Monday, 9 March 2015

Star Realms - Game Review

I’m a latecomer to Deckbuilding games in general, it was only last year that I came across Dominion, and that was my introduction to the concept.  I have to say that as far as game ideas go, I really like that both players are working from the same deck and have access to exactly the same resources at the beginning of the game.  The only problem I ever had with Dominion was that you didn’t really know who was winning till you get to the end of the game and tally up the points, so you don’t tend to adjust your strategy to reflect that.

There is no such problem with Star Realms

Star Realms is a two player deck building game that has all the cards you’re going to need in the base set, it works on a similar premise whereby players buy cards from the centre of the table and build their deck up to do what they want, but instead of victory points being placed within the deck, the winning criteria for this game is reducing the opponents Authority (Hit points) to zero.
And as with all Authority, it can be overturned...

The mechanics of the game are almost identical to those of Dominion, players start with two vipers and eight scouts, vipers do a single point of combat (damage) and scouts provide a single point of trade.  Players start with a hand of five cards, they get to buy as many cards as they can afford in the turn, then play any combat effects, then discard all their remaining cards and draw another five.

There are some subtle difference to Dominion in the way the game plays that suit the style of the game very well, the first of which is that there’s no limit to the number of cards that you can buy in a turn, if you have the trade points available, you can keep buying till you run out.  There’s a pile of cards separate to the main deck which is made up of Explorer ship cards.  These are worth two points of trade rather than the one of the scouts, so there’ll always be things that can be bought at the beginning of the game, even if the cards drawn from the main deck are initially too expensive.

The main deck consists of ships and stations, with each faction having a particular focus towards how that faction is played and what it will work well with.  No card has a play cost, if they’re in your hand, you can play them, ships go into your discard pile when you’re done with the turn, but stations remain to be used again and again.  The only defensive measures you’ve got against incoming fire from the other player comes in the form of outposts that absorb a certain amount of damage before being destroyed.  When destroyed, the outposts go back in your deck and will eventually come around again, but you have to balance carefully your offense and defense. 

Most cards have more than one function to them.  All cards have a main effect, and that effect occurs whenever you play the card, but many cards also have an Ally effect and/or a scrap effect.  Ally effects come into play if you have another card of the same faction out at the same time, and scrap effects can be used at any time, but to use it, you have to put the card in the main deck discard pile, not your own, so you only ever get to use it once.

The trade pile always has five cards in it at any time, as soon as one is bought, it is replaced with another from the main deck, and there’s no danger that the main deck will run out before one side has battered the other one into space dust.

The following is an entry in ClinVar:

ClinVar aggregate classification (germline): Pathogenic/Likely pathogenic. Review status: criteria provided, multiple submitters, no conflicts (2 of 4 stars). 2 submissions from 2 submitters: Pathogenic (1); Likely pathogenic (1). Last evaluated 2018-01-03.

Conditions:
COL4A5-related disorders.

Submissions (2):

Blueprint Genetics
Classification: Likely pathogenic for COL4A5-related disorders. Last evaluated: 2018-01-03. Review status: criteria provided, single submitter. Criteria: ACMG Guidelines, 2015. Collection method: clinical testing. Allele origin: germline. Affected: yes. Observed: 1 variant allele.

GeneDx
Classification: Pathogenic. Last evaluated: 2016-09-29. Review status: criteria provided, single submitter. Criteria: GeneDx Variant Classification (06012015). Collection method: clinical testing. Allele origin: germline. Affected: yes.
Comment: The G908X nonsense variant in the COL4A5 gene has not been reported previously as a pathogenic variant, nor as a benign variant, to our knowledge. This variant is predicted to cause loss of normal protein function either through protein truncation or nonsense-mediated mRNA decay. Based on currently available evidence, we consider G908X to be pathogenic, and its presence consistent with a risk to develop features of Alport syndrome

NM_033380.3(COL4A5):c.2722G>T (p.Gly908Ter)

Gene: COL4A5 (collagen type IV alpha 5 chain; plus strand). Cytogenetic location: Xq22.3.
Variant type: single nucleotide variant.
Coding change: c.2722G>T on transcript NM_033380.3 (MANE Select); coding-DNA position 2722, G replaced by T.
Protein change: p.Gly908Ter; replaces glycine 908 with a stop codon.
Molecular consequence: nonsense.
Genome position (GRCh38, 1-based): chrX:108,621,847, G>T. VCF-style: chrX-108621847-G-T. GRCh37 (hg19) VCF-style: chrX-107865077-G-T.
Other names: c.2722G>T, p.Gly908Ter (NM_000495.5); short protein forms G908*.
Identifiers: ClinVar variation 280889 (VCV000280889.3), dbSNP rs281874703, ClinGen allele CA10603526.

There are four factions within the basic decks, each one having a different style of play

The Blob faction (Green) are an organic battle fleet that works by delivering lots of damage and drawing additional cards with which to press the advantage.

The Trade Federation (Blue) are the main defensive fleet, their ships offer lots of trade but also raise your authority level so that you can keep going even though you’re taking hits from other fleets.

The Star Empire (Yellow) are a direct attack fleet that don’t deal the same levels of damage as the Blob fleet, but have additional damage in the form of causing the opponent to discard cards from their hand so that their next turn will be reduced in what they can do.

The Machine Cult (Red) are all about efficiency, most of their cards have the ability to remove cards from your deck or discard pile to streamline its efficiency, the larger of their ships allow you to remove things from the trade pile in the middle of the table.  

It’s very difficult to build a deck that’s completely one of the factions, the trade deck being properly shuffled tends to have ships of all different types coming up, so working out which combinations work for you is an important thing early on, diversifying will only give you a deck that doesn’t work too well, but most decks with two factions in them can be very efficient.

The artwork on the cards is excellent, all brightly coloured vistas with a clear idea of how big the vessel you’re playing is, and I don’t know about everyone else, but I like the idea that even though all the cards are the same size, you get the idea that you’re playing something massive when you slap a dreadnought down, far more so than you do when you’re playing a viper.

Playwise, there’s no one faction that’s stand-out overpowered, and there’s a lot of work been put into the balance of it.  There’s expansions for the game that I haven’t picked up yet, but I’m sure I will be, and while I know that a self contained game doesn’t need expansions, I can’t help but think that this game could easily support more factions (even if the trade deck replaced one faction for another completely), and that the game would only benefit from greater diversification.

Available directly from White Wizard Games at they also have an app for playing the game when there’s no one else about.